The stakes could not be higher.
BY NEW STATESMAN PUBLISHED 27 MARCH 2013
Ever since the Thatcher era, British politics has been defined by forms of economic and social liberalism. The right won the argument for the former and the left the argument for the latter, or so it is said. Yet in the post-crash era, this ideological settlement is beginning to fracture. ...
Two thinkers, Phillip Blond and Maurice Glasman, and their respective factions – the Red Tories and Blue Labour – were quicker to recognise this than most. Mr Blond may no longer have the ear of the Prime Minister, if he ever did, but since the appointment of Jon Cruddas as the head of Labour’s policy review, the Blue Labour faction has emerged as the dominant intellectual influence on the Labour Party.
With his support for a technical baccalaureate, employee representation on remuneration committees and a new network of regional banks, the Labour leader, Ed Miliband, has embraced elements of the German social-market model long championed by Lord Glasman. At the same time, Blue Labour has encouraged the party to begin to articulate concerns on social issues that have long been neglected by the left and to speak about culture as well as economics.
In a recent speech to the Fabian Women’s Network, Diane Abbott, the shadow public health minister and once on the hard left of the party, spoke out against the “sexualisation” of childhood. “For so long,” she said, “it’s been argued that overt, public displays of sexuality are an enlightened liberation. But I believe that for many, the pressure of conforming to hyper-sexualisation and its pitfalls is a prison.” Ms Abbott concluded: “We’ve got to build a society based on open-minded family values and not ‘anything-goes’ market values.”
More contentiously, in the case of immigration, Blue Labour has provided Mr Miliband with a language in which to engage with what went wrong under New Labour. According to Tony Blair’s globalist narrative, an open immigration policy was an unalloyed good. The interests of workers who saw their wages undercut and who felt confused and left behind by the pace of change were subordinate to those of the corporations that benefited from a larger and more flexible labour pool. Mr Miliband appears to have accepted the argument of Lord Glasman, Mr Cruddas and others that the Labour Party was too slow to respond to such anxieties among its natural supporters in working-class communities. He has argued that Labour was wrong not to impose transitional controls on migration from accession states such as Poland, as other members of the EU had done. He has pledged to ban recruitment agencies that operate exclusively by bringing in foreign workers to Britain without trying to fill vacancies locally. If it is true that immigration has had a generally beneficial effect on aggregate output, it is also true, as Mr Miliband has observed, that: “People don’t live their lives in the aggregate.”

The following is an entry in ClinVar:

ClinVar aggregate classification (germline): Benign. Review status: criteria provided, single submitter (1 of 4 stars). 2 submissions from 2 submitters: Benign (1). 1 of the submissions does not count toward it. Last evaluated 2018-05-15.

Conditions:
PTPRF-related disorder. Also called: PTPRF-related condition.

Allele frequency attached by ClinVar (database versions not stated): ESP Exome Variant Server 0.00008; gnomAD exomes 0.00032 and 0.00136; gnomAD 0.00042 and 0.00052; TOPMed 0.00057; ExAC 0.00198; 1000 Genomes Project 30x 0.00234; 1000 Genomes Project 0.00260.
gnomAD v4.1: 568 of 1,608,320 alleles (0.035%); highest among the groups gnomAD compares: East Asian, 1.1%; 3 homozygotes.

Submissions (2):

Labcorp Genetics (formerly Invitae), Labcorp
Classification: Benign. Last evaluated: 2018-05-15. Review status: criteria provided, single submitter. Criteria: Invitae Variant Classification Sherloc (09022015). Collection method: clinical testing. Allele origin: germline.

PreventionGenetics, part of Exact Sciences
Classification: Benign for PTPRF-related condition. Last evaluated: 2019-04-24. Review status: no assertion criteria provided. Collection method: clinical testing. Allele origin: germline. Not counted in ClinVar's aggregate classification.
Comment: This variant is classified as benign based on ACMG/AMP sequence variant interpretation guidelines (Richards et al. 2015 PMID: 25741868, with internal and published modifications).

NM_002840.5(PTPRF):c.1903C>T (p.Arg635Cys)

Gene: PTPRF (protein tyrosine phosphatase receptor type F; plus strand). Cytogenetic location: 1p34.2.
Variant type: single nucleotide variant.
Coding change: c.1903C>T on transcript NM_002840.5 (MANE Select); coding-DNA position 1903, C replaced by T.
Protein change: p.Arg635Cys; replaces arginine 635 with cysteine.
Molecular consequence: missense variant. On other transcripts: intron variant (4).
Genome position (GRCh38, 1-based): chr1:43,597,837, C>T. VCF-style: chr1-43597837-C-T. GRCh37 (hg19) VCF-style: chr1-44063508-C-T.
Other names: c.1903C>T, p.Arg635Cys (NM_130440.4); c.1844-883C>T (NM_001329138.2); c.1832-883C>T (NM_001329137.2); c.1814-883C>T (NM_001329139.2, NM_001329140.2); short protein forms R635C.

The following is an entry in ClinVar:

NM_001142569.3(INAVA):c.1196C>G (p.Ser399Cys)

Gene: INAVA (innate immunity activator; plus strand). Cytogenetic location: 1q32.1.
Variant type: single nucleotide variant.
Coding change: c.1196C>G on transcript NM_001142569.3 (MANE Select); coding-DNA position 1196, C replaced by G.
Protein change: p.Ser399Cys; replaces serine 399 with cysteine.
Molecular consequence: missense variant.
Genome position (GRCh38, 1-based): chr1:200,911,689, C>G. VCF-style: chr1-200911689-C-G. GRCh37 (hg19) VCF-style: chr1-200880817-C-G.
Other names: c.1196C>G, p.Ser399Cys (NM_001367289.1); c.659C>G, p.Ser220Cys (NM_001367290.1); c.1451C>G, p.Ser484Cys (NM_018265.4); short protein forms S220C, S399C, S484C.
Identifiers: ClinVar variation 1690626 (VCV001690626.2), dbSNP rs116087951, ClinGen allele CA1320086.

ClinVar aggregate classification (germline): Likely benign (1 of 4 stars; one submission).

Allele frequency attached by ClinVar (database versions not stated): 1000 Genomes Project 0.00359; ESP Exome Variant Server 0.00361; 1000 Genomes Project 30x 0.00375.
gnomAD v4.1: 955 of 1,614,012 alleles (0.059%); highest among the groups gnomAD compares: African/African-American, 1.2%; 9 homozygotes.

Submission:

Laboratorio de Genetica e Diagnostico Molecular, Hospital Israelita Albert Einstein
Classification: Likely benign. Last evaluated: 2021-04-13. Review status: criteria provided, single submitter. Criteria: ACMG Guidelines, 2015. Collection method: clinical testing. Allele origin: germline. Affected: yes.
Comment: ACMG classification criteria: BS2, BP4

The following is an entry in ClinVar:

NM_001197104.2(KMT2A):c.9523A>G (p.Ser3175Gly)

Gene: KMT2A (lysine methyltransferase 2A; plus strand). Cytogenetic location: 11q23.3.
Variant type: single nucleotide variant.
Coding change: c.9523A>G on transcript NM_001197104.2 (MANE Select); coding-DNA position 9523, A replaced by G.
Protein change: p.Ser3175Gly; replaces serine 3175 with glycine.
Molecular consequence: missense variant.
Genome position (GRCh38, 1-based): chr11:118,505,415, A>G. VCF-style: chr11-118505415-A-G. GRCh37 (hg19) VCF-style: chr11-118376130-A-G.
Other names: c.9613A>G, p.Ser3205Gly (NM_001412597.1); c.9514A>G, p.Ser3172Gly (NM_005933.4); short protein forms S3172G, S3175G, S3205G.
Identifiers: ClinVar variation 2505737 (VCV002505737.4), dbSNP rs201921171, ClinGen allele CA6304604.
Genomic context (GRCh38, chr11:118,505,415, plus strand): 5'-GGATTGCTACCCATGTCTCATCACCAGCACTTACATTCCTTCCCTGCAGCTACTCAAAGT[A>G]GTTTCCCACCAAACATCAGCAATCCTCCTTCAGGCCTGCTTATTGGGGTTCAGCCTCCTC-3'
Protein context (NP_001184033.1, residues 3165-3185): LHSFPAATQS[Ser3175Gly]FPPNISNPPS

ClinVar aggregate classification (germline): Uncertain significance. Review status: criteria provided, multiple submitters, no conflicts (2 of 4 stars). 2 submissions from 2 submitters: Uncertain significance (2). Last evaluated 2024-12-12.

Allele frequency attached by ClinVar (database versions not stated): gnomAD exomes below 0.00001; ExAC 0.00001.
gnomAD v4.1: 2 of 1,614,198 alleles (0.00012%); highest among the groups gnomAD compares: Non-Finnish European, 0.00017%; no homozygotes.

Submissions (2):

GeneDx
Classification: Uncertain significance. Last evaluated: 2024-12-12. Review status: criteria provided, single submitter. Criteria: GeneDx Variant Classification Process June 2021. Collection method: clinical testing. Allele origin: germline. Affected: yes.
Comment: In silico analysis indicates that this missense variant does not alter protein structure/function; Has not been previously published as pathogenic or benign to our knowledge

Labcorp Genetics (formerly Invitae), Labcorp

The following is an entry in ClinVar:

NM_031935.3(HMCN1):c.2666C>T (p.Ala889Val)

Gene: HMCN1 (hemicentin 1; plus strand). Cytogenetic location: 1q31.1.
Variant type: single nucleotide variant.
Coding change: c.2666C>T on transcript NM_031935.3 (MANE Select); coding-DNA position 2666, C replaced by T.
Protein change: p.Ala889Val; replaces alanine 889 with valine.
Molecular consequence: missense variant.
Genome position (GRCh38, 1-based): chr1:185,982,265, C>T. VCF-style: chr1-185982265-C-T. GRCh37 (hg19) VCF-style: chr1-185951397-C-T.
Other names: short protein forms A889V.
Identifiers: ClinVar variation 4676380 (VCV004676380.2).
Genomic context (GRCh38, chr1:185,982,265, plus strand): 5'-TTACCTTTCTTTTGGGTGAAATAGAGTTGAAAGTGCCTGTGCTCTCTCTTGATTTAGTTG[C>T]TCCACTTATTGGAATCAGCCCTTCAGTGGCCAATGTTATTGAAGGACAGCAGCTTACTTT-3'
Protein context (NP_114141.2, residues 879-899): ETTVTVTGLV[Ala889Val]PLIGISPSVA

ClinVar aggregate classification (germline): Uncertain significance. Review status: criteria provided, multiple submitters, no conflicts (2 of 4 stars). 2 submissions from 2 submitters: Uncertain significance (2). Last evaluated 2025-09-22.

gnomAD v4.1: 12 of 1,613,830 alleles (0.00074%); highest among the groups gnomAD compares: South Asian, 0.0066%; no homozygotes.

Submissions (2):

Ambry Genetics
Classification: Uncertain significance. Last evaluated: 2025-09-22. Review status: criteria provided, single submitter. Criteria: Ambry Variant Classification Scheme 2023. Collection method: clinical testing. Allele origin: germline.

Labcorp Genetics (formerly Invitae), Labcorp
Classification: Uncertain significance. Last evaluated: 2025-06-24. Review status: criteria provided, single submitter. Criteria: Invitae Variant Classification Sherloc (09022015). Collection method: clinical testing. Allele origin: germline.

Lord Glasman has found himself on the less privileged side of the central ideological divide of the 21st Century—a gap that sprawls across the more familiar ideological chasms of the 20th Century. The crucial question is no longer capitalism vs. communism, but globalism v. localism, imperial centralization v. self-rule, cosmopolitanism v. patriotism, elitism v. populism, diversity v. particularism, homogeneity v. heterogeneity, and high-low v. middle.
Barack Obama, for example, epitomizes the first side of these dichotomies, especially the high-low coalition. By being half-black, he enjoys the totemic aura of the low, but has all the advantages of the high. He has never, as far as anyone can tell, had a thought cross his mind that would raise an eyebrow at a Davos Conference.
In contrast to the President, Glasman is certainly an original thinker. But anybody on his side of these new dichotomies faces a tactical disadvantage.
Because globalists want the whole world to be all the same, they share common talking points, strategies, conferences, media, and so forth.
In contrast, because the localists want the freedom to rule themselves, they often don’t even realize who else is on the same side of this divide.
For example, to most Americans, "socialism" is a very foreign-sounding word. To a lot of Brits, however, socialism is what their grandfathers looked forward to while they fought WWII and then came home to create the National Health Service. ...
Glasman recently described Orwell as "a conservative patriot working in a socialist tradition," and much the same could be said for Glasman himself.